Turns out I wasn’t exempt; women are almost expected to complain about their looks and find fault with their appearance—whether they’re pregnant or not. You’re damned if you do and damned if you don’t when it comes to appearance. (If you don’t believe me, watch Amy Schumer’s “Compliments” sketch; that shit is real.) I couldn’t seem to escape the barrage of mixed messages. I went to lunch with a friend who admitted that she wanted to be a mother but feared pregnancy because of “the whole weight thing.” Another girlfriend with twins on the way said it felt like her body was on constant display for others to analyze how much weight she had gained. I heard pregnant co-workers call themselves “fat,” note that they were “blowing up,” and lament purchasing larger clothing. A family member suggested I “eat for two” while handing me a pile of pizza on a plate, and then in the next breath, mentioned another pregnant relative who looked as “big as a house.” If I went to yoga, people blasted me with compliments—Wow! Look at you, still practicing!—while giving me the side-eye that said, “Does she know that it’s not really about *her* anymore?” It didn’t stop after my son was born, either. People asked what I planned to do to “get my body back,” and then told me I better take it easy. I heard, “You don’t even look like you HAD a baby!” which was nice but honestly kind of irrelevant considering I did actually push a babe out of my vagina.

Celebrities aren’t immune, either; if anything, their experiences amplify what occurs on the smaller homefront. Plus-size model Tess Holliday, who gave birth to her second child this year, was publicly slammed by critics who called her “too big” to have a healthy pregnancy. Scroll through the Instagram comments of Chrissy Teigen wearing jean shorts and a crop top a couple weeks after birth, and you’ll find a love-hate combination of “omg #goals” and “UGH, she sucks.” Finally, consider Jennifer Aniston’s recent Huffington Post op-ed wherein she lambasted the media for spending countless resources debating whether she’s pregnant or simply ate a big lunch.

Despite massive strides in body positivity over the past few years, I watched these messages play out in my life over and over again as I moved from a little girl to a young woman to a professional to a married adult to a pregnant lady to a mother. I observed. I listened. I paid close attention. And then I got pissed. Not only was this type of examination unfair, confusing and dangerous—it was also a fucking waste of time.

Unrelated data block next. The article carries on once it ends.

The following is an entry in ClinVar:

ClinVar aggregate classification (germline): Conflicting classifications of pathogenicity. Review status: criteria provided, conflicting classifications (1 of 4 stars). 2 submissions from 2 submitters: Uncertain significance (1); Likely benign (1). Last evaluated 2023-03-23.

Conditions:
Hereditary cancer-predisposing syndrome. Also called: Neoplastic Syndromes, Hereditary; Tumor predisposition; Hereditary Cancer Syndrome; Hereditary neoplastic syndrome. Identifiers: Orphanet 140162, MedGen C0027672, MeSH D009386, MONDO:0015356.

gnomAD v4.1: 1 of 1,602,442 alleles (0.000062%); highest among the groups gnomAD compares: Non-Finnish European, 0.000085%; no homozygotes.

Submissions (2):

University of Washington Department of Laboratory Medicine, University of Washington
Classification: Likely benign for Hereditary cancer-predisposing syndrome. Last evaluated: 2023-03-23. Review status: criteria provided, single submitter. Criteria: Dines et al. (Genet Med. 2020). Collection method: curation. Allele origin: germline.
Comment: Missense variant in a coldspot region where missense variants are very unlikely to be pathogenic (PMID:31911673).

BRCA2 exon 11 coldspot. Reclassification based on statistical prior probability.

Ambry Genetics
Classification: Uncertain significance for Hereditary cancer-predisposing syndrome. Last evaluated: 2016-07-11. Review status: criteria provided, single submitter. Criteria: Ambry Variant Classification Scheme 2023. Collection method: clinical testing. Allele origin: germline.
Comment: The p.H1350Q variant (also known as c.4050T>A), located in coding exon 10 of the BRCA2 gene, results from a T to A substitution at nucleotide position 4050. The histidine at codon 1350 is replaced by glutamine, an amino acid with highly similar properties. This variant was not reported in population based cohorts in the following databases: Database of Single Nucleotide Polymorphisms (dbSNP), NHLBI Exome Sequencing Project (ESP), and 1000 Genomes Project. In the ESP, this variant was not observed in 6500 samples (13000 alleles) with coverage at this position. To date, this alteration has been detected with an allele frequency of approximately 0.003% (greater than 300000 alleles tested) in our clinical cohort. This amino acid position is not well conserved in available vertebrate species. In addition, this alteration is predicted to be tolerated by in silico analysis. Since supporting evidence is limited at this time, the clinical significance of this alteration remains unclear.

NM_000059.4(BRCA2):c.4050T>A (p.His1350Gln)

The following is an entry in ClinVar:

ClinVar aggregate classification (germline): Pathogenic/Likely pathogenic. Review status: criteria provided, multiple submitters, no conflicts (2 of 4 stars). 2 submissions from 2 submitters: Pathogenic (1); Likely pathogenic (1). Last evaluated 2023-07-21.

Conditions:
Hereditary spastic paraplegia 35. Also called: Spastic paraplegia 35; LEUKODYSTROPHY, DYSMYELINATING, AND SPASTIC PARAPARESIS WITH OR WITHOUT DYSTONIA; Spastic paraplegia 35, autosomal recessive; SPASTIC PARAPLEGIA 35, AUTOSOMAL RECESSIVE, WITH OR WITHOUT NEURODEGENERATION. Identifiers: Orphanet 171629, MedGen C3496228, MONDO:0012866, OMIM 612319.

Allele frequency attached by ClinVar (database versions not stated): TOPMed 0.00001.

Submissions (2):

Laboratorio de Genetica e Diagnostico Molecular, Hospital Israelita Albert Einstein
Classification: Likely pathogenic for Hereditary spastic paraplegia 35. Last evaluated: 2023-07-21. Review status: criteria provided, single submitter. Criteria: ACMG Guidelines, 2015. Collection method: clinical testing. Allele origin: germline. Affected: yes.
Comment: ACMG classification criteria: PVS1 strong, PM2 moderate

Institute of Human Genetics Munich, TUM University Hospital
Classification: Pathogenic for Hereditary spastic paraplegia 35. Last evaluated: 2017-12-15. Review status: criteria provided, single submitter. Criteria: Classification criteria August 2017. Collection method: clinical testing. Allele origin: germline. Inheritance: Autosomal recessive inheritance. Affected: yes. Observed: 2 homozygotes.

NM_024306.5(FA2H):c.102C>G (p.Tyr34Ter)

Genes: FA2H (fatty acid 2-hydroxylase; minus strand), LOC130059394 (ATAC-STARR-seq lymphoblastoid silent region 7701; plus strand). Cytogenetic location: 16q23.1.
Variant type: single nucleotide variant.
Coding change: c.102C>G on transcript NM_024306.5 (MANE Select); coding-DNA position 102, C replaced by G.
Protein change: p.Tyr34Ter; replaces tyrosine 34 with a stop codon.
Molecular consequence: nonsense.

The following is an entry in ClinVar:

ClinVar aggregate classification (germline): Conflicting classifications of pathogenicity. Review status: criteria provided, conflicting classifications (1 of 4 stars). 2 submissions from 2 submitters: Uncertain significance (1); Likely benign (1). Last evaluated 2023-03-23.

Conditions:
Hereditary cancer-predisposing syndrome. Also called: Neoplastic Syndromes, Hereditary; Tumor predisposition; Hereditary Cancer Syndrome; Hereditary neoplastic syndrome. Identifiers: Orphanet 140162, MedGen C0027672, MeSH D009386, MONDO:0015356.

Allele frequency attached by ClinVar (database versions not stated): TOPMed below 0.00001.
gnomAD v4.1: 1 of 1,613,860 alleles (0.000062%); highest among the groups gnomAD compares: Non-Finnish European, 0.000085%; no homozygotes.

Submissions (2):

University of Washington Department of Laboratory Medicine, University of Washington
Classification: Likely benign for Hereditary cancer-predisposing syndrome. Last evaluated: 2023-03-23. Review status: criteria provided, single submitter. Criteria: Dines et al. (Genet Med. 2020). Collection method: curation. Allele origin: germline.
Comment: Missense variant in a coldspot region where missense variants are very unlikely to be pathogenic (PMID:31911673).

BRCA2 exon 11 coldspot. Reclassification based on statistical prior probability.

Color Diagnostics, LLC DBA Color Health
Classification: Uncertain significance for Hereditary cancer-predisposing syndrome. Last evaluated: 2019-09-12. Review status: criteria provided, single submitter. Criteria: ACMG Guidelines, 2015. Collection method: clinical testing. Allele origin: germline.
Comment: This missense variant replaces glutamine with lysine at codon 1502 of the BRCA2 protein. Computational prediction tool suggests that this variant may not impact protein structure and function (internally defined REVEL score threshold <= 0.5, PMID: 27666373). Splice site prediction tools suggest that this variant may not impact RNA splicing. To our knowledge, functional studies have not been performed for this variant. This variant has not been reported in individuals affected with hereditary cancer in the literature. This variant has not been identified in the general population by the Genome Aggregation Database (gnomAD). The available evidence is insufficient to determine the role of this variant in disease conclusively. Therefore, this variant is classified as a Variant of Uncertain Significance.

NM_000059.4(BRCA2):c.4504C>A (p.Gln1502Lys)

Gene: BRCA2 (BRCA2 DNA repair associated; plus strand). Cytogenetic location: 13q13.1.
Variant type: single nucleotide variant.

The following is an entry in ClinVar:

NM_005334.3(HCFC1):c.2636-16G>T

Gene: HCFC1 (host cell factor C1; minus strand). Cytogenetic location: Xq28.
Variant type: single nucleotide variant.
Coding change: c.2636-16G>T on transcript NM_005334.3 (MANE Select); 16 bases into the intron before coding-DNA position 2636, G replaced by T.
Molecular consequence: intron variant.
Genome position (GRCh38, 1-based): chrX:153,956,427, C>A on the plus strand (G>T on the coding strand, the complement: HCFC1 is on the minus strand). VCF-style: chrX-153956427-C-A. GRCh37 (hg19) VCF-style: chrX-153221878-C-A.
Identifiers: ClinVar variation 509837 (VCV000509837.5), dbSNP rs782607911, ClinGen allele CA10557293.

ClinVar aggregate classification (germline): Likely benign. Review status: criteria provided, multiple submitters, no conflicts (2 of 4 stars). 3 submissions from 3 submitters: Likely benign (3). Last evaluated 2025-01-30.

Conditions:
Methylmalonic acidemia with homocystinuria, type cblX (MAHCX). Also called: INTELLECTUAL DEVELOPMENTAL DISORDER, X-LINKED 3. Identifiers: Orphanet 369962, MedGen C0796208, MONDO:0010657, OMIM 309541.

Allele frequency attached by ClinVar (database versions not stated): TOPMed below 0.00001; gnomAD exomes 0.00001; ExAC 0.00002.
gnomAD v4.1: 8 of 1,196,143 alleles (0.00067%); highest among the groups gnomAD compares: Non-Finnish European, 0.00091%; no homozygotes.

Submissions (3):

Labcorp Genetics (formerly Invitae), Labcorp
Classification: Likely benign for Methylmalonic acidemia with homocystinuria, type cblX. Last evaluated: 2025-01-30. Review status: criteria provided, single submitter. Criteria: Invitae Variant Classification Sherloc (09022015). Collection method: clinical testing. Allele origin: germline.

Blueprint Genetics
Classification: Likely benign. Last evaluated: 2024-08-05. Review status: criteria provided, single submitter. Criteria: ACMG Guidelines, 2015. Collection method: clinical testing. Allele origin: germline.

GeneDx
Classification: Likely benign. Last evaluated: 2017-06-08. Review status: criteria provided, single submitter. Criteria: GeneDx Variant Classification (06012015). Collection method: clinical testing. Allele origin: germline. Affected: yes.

So at my highest weight, when I worked out the least and ate a billion carbs, while my entire body expanded and took up more space than ever before, I decided to opt out. I didn’t want to play the game anymore.

I declined the tantalizing spread of body image issues offered to me on a silver platter, and instead, determined that I would practice acceptance for what my body looked like right now. Not how it might in the future, not in comparison to how it did in the past, but from each present moment to the next with all the wrinkles and saggy parts and flaps of skin and taut angles and freckles and “too big” this and “too small” that. I imagined a light switch in my mind flipped down into darkness, and I snapped it upright into the light.

Self-love doesn’t appear in a day or a week or a month or a year. It takes time.

Doing the work of accepting my body in its present state is far from easy; I have good days and bad days like everyone else. Self-love doesn’t appear in a day or a week or a month or a year. It takes time. I had to wait out the unnerving moments when my old issues popped back into place, and have the patience and wisdom to pause and say, “Wait, wait. This is false. I’m all right.” When I started comparing myself to someone I deemed thinner, prettier, better—it was on me to bring my hand to my heart and say kindly but firmly, “Stop that. Don’t do that.” One of the most subversive things I’ve done is to stop waiting for someone or something to tell me I’m okay just the way I am. I know this, and then I forget, and then I remind myself. This work matters. Relieving myself of the pressure to constantly care about my weight and size opens the door to freedom, to the opportunity to focus on arenas of my life that are more valuable, more important, and more fulfilling than what I look like.

If you’ve forgotten this fact, and you need a reminder, I offer one to you today: You are already strong. You are a caretaker of a body capable of amazing feats—your heart beats! Your lungs fill up with air! Your legs move you to and from places!—which means that your body is your friend, not an enemy meant to be defeated at the first perceived failure. Opt out of the lie that says your looks matter most. Take up space in this world, because what you weigh holds no weight in terms of your worth.